HST response

I feel compelled to respond to the letter by Yukon Eric Holopainen published in The Morning Star July 10. His opinion is his but it is technically incorrect.

1. He points out that different wage earners pay the same rate of tax. Of course that is correct but it is the same if we go back to the PST/GST. Do minimum wage earners get a break on GST/PST? Of course not. He talks of 12 per cent HST but ignores the fact that it will reduce to 11 per cent and finally 10 per cent. HST does not come off of wages (in his example) but is paid on purchases and not all purchases have HST – basic groceries, residential rent, prescription drugs, eyeglasses etc. Although all British Columbians will pay the same rate of HST (just like PST/GST) the wealthy will of course pay much more because they spend a lot more. They buy larger more expensive houses, cars, restaurant meals, fancier furniture etc. Paying HST can be a choice that many people can avoid – buy your steak at the grocery store instead of the restaurant and it will be tax free. Buy a used Chevrolet instead of a new Mercedes and you’ll save a whole bunch.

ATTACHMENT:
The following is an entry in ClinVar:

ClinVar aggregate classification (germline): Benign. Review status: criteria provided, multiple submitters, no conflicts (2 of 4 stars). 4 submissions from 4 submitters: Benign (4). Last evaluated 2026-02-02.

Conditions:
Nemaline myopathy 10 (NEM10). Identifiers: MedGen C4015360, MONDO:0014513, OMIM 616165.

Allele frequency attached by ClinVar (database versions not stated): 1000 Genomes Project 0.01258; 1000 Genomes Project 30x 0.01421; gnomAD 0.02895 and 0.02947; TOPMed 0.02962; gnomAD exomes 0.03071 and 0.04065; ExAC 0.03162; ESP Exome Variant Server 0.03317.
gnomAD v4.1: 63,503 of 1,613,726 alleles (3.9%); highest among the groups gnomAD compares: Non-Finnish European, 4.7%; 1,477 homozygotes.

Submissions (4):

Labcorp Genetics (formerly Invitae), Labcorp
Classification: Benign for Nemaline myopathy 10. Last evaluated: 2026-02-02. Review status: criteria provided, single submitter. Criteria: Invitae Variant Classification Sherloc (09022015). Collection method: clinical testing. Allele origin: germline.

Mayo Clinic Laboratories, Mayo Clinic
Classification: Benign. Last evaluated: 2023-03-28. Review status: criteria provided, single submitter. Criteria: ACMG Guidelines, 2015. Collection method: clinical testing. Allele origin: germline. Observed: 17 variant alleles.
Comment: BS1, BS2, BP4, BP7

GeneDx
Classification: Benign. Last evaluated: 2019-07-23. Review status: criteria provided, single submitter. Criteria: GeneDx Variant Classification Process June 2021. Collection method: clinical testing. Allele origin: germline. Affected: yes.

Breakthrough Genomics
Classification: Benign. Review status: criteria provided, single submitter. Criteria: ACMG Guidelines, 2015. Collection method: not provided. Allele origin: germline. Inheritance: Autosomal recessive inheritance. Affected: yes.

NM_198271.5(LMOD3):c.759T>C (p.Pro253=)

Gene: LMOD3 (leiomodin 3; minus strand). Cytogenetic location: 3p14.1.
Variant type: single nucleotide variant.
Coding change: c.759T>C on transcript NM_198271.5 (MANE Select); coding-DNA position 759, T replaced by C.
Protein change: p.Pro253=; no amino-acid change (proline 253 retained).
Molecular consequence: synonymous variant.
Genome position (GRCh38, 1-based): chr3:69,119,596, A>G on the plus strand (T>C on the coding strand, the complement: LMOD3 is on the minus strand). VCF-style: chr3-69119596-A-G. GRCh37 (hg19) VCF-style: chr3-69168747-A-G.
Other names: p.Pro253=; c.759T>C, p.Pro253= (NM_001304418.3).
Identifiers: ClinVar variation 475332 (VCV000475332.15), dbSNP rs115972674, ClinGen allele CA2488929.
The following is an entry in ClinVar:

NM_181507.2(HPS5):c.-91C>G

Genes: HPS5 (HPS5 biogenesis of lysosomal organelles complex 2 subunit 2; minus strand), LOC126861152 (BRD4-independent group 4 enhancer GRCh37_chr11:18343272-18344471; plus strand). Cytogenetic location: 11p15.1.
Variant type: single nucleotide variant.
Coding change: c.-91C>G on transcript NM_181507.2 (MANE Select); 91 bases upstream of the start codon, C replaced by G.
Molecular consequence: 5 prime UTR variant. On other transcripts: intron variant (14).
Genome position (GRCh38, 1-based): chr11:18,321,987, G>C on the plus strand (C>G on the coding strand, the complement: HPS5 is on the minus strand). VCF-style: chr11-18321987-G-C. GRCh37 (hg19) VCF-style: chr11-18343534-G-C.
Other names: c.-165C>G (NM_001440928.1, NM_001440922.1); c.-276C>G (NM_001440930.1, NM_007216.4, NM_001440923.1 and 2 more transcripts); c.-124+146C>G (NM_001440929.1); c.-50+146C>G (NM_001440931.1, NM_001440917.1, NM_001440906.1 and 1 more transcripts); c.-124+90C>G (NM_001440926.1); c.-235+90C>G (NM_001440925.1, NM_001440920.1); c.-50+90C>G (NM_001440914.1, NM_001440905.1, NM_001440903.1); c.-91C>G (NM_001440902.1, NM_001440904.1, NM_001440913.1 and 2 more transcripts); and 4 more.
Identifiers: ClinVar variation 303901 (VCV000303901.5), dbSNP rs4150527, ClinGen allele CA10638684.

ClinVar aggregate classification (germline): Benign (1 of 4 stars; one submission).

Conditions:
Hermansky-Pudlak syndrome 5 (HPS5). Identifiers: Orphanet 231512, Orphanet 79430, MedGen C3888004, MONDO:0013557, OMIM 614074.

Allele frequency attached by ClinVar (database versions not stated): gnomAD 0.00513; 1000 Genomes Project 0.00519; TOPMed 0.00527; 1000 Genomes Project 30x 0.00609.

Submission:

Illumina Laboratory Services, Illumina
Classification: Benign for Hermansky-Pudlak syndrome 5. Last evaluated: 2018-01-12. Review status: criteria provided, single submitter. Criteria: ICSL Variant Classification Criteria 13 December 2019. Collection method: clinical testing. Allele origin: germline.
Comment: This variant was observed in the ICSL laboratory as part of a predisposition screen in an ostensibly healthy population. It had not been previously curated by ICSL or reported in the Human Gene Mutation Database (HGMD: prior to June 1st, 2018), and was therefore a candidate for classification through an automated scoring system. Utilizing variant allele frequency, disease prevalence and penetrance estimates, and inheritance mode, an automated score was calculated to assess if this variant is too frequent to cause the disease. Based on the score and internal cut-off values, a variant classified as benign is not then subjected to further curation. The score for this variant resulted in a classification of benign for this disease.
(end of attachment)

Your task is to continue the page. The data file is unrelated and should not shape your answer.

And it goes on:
2. His comment on creating jobs is simplistic. The world has just gone through a great financial crises and is still far from full recovery – this includes B.C. A tax change such as this requires time to see results in employment and economic activity. 140 countries covering 75 per cent of the world’s population have switched to a HST (VAT) system because of its efficiency. Let’s not go back to an old and tired and complicated PST/GST regime.

3.  Of course the government will get more taxes – the wealthy will obviously pay more. But we need the revenues for everything we ask government to provide – schools, hospitals, medical care, roads etc. What is wrong with that? Yukon says none of the HST will go to these, but he is incorrect. HST goes to general revenue which is spent on all government services.

Remember, it will take two to three years to return to a PST/GST system with the associated costs for government and business. Let’s not forget that we will have to hire about 350 PST tax collectors, auditors, clerks etc. How about their ongoing costs for office space, computers, desks, holiday pay, pensions, sick days, electricity, paper etc.?

Is a new provincial bureaucracy what we really need and want to pay for? Not me.


Stu Coffey, Vernon